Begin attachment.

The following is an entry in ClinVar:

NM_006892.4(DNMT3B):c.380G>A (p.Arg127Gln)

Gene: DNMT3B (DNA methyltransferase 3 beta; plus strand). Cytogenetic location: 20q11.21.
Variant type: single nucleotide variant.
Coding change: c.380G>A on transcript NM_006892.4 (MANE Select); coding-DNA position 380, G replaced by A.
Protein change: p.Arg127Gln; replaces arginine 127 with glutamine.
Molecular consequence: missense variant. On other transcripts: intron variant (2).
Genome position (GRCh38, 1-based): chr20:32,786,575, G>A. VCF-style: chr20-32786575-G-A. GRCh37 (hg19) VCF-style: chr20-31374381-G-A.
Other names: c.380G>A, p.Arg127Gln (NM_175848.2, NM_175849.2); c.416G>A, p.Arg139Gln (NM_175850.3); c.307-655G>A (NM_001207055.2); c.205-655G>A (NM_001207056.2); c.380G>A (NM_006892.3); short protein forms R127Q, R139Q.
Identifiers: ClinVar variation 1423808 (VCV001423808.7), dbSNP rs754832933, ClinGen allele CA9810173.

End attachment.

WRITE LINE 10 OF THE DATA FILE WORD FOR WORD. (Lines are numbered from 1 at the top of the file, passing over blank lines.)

Identifiers: ClinVar variation 1423808 (VCV001423808.7), dbSNP rs754832933, ClinGen allele CA9810173.